Three takeaways: Baylor Bears, they’re legit

Iowa State head coach Bill Fennelly ducks his head as he walks off the court following the Cyclones 83-52 loss to No. 2 Baylor. 

Jack Macdonald

In a game that was over from the opening tip, No. 6 Baylor dominated Iowa State from start to finish. The Lady Bears (13-1, 3-0 Big 12) ran the Cyclones (7-7, 1-2 Big 12) out of the Ferrell Center in Waco, Texas, en route to a 89-49 win. 

The last time the Cyclones knocked of Baylor was in 2015, and tonight’s loss extends Iowa State’s winless streak to five against the Lady Bears. 

Here are three takeaways from Iowa State’s beating. 

Baylor can play 

It was already a known fact that Baylor was no joke, but the Cyclones witnessed first-hand just how legitimate this team is. Baylor’s lone blemish on its record came from the hands of then-No. 8 UCLA in an 82-68 drubbing. 

Other than that loss, the Lady Bears have glided through the rest of their schedule, including the three Big 12 games they have played. Kansas State and Texas Tech were the first two teams in the Big 12 to fall victim to Baylor and both in embarrassing fashion (much like the Cyclones). 

“Obviously we weren’t in the game from the start,” said coach Bill Fennelly. “That’s a great Baylor team, but disappointed we didn’t do some things to give ourselves a chance to compete a little bit.”

The only positive the Cyclones can take away from the game is that it held Kalani Brown, who’s ranked ninth in the nation in scoring, to only 13 points. While that is almost 10 points under her average, she only played 25 minutes as coach Kim Mulkey didn’t want to risk any injury with the game already wrapped up. 

One last stat to prove Baylor’s skill level, the Lady Bears shot a cool 53.8 percent from the field. That total would lead the nation if that was their season average. Without tonight’s performance factored in, Baylor currently sits in second at 52.8 percent, while the University of Connecticut (UConn) leads at 53.4.

Cyclones go dry in shooting department

The score might have already given it away, but the Cyclones had a poor shooting night. A very, very poor shooting night. 

“I think we missed our first seven shots and pretty much the game was over at that point,” Fennelly said. 

The 28.6 percent that they shot from the field tonight was the lowest of the season for Iowa State. The previous low was 29.5 percent in a loss to Iowa. A loss that was only by six, not 40. Junior Bridget Carleton led the squad with 15 points on 5-of-17 shooting from the field. Carleton tacked on five rebounds to go with zero assists and four turnovers.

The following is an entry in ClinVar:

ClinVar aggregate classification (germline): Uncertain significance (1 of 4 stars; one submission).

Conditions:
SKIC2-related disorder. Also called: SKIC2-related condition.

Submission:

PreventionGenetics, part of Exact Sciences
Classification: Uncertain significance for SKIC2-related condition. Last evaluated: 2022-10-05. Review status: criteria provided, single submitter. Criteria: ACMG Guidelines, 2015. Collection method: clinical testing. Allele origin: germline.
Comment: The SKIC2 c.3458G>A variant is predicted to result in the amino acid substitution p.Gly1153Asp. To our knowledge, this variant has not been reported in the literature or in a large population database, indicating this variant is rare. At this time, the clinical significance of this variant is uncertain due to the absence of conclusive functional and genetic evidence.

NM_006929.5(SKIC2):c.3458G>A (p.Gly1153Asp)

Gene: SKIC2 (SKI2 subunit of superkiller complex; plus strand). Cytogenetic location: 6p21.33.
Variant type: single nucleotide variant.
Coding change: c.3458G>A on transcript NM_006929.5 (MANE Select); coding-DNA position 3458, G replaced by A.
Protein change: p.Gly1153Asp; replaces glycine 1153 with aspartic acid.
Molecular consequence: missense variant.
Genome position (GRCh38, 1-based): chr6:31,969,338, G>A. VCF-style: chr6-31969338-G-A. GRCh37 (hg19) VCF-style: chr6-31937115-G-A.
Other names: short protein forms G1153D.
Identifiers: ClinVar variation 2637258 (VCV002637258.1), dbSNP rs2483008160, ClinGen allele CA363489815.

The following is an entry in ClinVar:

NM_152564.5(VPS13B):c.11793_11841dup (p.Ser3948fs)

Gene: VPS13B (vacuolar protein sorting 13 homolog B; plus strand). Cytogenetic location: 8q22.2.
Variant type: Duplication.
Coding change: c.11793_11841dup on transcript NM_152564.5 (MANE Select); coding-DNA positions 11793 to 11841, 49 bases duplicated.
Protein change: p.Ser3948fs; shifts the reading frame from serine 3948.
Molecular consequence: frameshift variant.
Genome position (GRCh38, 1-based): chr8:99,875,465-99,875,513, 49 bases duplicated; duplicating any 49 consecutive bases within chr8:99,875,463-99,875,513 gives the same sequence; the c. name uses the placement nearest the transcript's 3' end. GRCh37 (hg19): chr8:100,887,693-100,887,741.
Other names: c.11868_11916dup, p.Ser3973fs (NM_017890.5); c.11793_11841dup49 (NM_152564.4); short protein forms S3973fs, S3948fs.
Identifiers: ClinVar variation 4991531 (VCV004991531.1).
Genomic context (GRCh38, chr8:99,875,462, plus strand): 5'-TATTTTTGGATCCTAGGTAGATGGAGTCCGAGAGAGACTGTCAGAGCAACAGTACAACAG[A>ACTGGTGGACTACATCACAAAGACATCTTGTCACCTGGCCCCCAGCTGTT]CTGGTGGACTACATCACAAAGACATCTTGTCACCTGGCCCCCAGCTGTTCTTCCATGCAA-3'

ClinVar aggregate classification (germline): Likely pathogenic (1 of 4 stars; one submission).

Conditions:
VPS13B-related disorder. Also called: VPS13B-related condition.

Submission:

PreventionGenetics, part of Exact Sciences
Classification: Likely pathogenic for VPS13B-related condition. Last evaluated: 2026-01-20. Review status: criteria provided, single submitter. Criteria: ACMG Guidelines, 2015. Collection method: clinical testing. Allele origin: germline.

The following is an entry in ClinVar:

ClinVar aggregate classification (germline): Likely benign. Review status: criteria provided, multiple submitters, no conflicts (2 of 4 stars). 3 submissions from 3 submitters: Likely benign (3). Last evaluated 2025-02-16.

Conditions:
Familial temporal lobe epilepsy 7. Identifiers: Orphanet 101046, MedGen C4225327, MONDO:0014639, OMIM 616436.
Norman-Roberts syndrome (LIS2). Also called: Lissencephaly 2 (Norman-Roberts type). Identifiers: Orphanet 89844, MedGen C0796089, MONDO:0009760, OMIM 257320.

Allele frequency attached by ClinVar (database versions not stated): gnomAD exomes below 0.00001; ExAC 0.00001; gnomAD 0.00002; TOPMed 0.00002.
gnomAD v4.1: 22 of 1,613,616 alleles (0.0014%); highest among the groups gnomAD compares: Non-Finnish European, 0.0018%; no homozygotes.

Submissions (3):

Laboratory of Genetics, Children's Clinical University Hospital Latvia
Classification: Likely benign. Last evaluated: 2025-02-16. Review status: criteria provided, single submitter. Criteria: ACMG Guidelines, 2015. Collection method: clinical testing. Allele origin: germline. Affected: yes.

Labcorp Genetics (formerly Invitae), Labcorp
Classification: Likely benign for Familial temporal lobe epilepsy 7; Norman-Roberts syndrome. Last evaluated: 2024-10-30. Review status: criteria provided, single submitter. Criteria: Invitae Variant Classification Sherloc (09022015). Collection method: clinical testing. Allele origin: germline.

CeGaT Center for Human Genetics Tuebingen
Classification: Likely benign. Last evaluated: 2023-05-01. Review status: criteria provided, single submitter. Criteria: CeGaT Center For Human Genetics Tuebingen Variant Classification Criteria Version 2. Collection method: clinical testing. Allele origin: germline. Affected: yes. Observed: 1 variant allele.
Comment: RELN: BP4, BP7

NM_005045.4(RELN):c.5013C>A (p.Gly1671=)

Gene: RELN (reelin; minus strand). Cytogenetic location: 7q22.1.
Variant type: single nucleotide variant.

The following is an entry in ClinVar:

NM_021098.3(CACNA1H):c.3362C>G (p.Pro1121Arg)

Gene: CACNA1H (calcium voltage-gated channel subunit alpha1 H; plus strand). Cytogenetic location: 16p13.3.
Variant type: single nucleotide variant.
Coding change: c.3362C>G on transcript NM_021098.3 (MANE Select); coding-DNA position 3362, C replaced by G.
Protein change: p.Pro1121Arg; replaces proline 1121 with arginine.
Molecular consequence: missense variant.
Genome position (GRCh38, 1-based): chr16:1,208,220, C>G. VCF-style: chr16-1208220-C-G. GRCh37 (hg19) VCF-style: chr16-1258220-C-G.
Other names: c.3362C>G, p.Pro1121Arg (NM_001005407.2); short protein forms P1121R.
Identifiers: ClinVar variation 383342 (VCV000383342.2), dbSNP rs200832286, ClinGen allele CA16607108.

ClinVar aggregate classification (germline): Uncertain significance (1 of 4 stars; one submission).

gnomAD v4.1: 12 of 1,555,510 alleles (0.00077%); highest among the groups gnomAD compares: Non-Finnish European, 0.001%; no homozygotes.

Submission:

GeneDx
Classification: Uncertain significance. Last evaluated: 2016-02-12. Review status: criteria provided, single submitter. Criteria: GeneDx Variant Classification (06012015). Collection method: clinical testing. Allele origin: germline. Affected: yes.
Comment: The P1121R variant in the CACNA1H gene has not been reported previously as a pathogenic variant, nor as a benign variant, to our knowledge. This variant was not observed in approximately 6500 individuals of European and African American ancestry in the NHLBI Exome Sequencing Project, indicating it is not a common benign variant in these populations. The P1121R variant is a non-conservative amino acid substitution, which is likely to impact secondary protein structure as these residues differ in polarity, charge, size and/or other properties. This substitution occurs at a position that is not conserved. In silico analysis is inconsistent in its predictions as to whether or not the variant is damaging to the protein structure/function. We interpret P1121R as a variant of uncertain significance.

The only other game Carleton had zero assists was in an 81-60 trouncing from Central Michigan. The theme is apparent — no assists from Carleton equals little success for the Cyclones. 

“It’s difficult to guard [them],” Carleton said. 

Iowa State, one of the best in the Big 12 in 3-point shooting, shot a miserable 3-of-20 from behind the arc. In numbers, that’s 15 percent. In NCAA Division I women’s basketball, not one team averages under 20 percent from behind the arc in a game. And in layman’s terms, that is just plain old bad. 

All-around ugly night 

It’s obvious the Cyclones had a bad night. And it wasn’t just in one area. The 20 turnovers was well over their season average of 14.7. The four assists was VERY below their season average of 14.5 per game. 

To make matters ugly, senior Claire Ricketts fouled out of the contest. That came in just seven minutes of playing time. At one point in time, Ricketts had four of those fouls in just three minutes. Nonetheless, it was just that kind of night for the Cyclones. 

The 40-point loss was Fennelly’s worse defeat in his tenure at Iowa State. In his 22 full seasons, Fennelly previously had been beaten by 38 two times. 

“[Baylor] is a complete team,” Fennelly said. “When you have that kind of length inside it challenges at both ends of the floor.”

On the bright side — if there is a bright side — Iowa State only has to face Baylor one more time this season.